I did the first 5,000 customer service tickets and I got to speak one by one to our first five thousand prospects and customers. And it taught me a lot about what they wanted, what they expected, what they were asking for. It taught me how to communicate.I was very, very fortunate about the fact that I didn't know how macros work in this so I wrote out every single email. And I wrote it from the point like I was writing you an email or a friend or my brother or whoever it is. And I would say, Hey Mio, I hope you love the sheets. Did the package get to you on time? And like in long form and people love that because then they'd give me feedback. Any questions let me know. And they'd be like yeah, actually the box was a little dented. You guys should probably invest in a thicker cardboard or something. You take these things and you hear that three times and then you upgrade the cardboard. Solved that problem, right?...Or I have a king size bed which is 76 by 80 inches and I really hate that I put it on the wrong way and I don't want to rip it. So we put little tags that say short side/long side in it.

[Mio Adilman]
I really identified with that story about the long way and the short way because I've had more temper tantrums in the privacy, when nobody else was around in my house.

[Rich Fulop]
Then you gotta go do it all over again...

[Mio Adilman]
No, I lose my mind. I start talking to my bed and the beddings and I'm like why do I even put this stuff on? It just ... and why hasn't somebody done this? It drives me absolutely crazy.

[Rich Fulop]
People have their comforters shuffling around inside the duvet cover so we put little …

[Mio Adilman]
Oh, that drives me nuts. You have anchors?

[Rich Fulop]
We have anchors in the corners so it doesn't wiggle around. It stays put.

[Mio Adilman]
Mio: That drives me nuts.

[Rich Fulop]
Our product is not exactly the same as when we started because we have this hotline directly to the customer, and they can tell us it's too this, it's too that. Can you make this? And we try to iterate as fast as we can to react and make sure they're satisfied.

[Mio Adilman]
This relationship reinforced the role of customer experience for Rich. A job he only handed over after two years of also running the company.

[Rich Fulop]
Having people wait days for a response, it was just painful to see their second or third time they would write in and say no one's gotten back to me… and you work so hard to bring people into the website and to explain to them what you do and to hopefully make the sale. That to lose them on a terrible CX experience, it was just not something I could stomach anymore. So we over invested in this...First it was just email. And then, it was email and chat. Then, it was email, chat, and phone. Now it's email, chat, phone, and text messages.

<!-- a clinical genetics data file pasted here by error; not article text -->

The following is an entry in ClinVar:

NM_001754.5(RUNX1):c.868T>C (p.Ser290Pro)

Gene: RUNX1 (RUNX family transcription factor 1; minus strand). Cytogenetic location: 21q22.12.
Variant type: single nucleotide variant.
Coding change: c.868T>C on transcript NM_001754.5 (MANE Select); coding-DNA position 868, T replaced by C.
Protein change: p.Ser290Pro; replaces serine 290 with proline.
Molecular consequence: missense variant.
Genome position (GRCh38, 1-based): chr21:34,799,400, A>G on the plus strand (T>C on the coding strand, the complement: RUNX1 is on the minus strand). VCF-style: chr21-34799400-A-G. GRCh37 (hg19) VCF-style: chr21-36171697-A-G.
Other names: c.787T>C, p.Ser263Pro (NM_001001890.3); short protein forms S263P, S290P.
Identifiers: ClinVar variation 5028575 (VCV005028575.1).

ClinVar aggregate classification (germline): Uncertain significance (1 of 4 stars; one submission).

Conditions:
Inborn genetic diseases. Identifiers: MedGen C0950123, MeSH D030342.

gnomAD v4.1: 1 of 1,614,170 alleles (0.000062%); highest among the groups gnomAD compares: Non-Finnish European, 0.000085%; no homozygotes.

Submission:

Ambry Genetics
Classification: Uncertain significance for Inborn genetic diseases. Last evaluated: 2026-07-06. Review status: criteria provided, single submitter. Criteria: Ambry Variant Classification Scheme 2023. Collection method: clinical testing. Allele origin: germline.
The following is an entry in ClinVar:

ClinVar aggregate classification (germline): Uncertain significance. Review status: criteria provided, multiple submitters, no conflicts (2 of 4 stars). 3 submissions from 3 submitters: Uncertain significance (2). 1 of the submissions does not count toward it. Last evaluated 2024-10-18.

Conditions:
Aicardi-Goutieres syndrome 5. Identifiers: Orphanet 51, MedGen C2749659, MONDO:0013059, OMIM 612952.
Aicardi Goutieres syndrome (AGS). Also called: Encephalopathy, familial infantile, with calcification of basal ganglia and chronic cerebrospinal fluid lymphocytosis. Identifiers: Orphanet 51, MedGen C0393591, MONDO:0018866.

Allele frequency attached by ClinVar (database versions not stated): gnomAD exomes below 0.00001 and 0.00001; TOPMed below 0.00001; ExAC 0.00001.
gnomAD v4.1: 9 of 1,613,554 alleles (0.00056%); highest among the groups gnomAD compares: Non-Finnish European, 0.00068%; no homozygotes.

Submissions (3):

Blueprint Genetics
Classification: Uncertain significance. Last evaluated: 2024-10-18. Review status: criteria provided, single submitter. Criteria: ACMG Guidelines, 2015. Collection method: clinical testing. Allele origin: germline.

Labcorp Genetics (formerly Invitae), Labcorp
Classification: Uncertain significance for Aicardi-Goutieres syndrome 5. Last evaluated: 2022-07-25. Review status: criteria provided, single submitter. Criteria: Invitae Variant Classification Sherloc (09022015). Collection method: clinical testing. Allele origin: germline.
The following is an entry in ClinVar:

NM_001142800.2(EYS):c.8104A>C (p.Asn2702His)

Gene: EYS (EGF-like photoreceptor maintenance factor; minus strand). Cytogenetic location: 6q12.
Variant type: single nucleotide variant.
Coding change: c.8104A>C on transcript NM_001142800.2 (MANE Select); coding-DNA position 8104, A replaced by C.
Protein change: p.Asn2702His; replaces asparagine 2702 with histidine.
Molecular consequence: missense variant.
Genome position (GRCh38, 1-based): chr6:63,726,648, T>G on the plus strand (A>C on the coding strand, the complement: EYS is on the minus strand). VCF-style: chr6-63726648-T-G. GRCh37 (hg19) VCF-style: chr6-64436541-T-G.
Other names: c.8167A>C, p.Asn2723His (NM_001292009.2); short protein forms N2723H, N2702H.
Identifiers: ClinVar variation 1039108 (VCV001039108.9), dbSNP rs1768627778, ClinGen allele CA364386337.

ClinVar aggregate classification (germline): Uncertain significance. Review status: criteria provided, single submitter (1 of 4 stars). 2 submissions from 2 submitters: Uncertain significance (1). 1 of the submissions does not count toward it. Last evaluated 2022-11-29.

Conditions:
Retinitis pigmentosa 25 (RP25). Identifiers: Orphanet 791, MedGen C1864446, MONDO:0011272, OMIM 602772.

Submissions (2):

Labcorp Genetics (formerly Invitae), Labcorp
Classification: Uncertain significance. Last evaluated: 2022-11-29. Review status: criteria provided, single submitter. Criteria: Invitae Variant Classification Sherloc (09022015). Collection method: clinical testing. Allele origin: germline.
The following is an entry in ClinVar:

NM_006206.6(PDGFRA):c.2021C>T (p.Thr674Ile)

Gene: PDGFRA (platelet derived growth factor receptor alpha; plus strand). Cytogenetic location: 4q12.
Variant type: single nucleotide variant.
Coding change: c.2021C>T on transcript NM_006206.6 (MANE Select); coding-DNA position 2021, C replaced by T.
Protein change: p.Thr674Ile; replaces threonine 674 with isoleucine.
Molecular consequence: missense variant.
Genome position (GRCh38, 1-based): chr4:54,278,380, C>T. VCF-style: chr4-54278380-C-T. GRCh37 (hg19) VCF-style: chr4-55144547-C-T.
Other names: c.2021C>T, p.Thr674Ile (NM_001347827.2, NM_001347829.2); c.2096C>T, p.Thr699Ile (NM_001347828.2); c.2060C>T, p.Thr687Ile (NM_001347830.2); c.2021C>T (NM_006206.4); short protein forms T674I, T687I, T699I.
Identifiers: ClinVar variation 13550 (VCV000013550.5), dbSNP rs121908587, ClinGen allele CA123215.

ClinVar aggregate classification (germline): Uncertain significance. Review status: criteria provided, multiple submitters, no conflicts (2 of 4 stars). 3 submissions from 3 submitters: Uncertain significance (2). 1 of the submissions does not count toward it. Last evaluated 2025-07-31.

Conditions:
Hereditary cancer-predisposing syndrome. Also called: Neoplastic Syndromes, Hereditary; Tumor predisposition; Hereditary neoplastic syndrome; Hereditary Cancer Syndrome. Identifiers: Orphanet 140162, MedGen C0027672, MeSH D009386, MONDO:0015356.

[Mio Adilman]
When I was on the site, as I started browsing, a customer service rep popped up in chat to ask if I was finding everything okay. Now, I know Brooklinen isn’t the only one doing this, but it felt like a living breathing retail experience.

And in a weird way retail is on the minds of the major direct-to-consumer brands, because we are in the middle of another generational shift when it comes to customer preferences.

[Liz Segran]
I think that actually what we're seeing now is that millennials had a very, very particular ability to purchase products online without seeing them. The generation after them actually wants to test out and see these products. The brick and mortar store seems to be coming back.

[Mio Adilman]
But unlike brick and mortar before, the stores are sometimes serving a different purpose.

[Liz Segran]
When you go to an Away suitcase pop-up, it's not about selling you a suitcase. They might not even be pushing the suitcase on you, it's about travel and excitement and all of that. The next you're thinking about buying luggage, you'll think about Away.

[Mio Adilman]
Same with Warby Parker, Casper and others. The idea seems to be a store where you can try stuff on, even if you’re still gonna buy it online later.

[Rich Fulop]
It's something that's on our radar. But we're a direct to consumer digital native company. I don't think there's a rush. We would very much like to master what we're doing which I feel like we haven't done yet before moving onto the next thing.

[Liz Segran]
Brooklinen has relative to a lot of other direct to consumer brands grown much slower and I think it's because of all the stuff that we're talking about, which is that they're really paying attention to who their customer is, what they want, tweaking and...basically creating more products that they're going to want.

[Rich Fulop]
They were asking us to go into towels. They trust us with fabrics and with their bedding. And it's something that was a natural foray for us to go from the bedroom to the bathroom.

[Mio Adilman]
How should towels feel on your hands?

[Rich Fulop]
How should they feel?

[Mio Adilman]
Yeah.

[Rich Fulop]
It depends. It's a personal experience. We have a superplush towel. That's personally what my wife and I liked. We didn't like those thin sandpaper towels. Right? We wanted something soft yet absorbent. Good cotton is the key for that and no chemicals on the outside that would repel that stuff.

[Mio Adilman]
And now, Rich doesn’t have to go running around some hotel in Las Vegas trying to buy great towels. Or bed sheets. It was easier to make them himself.

OK, you’ve been listening to Repeat Customer by Zendesk. A show about how customer-focused companies create great customer experiences. We post a new episode every two weeks.

If you're looking to elevate your company's customer service game, check out zendesk.com. Because the best customer experiences are built on Zendesk.

And you can learn more about this podcast at zendesk.com/repeatcustomer.

Thanks for listening.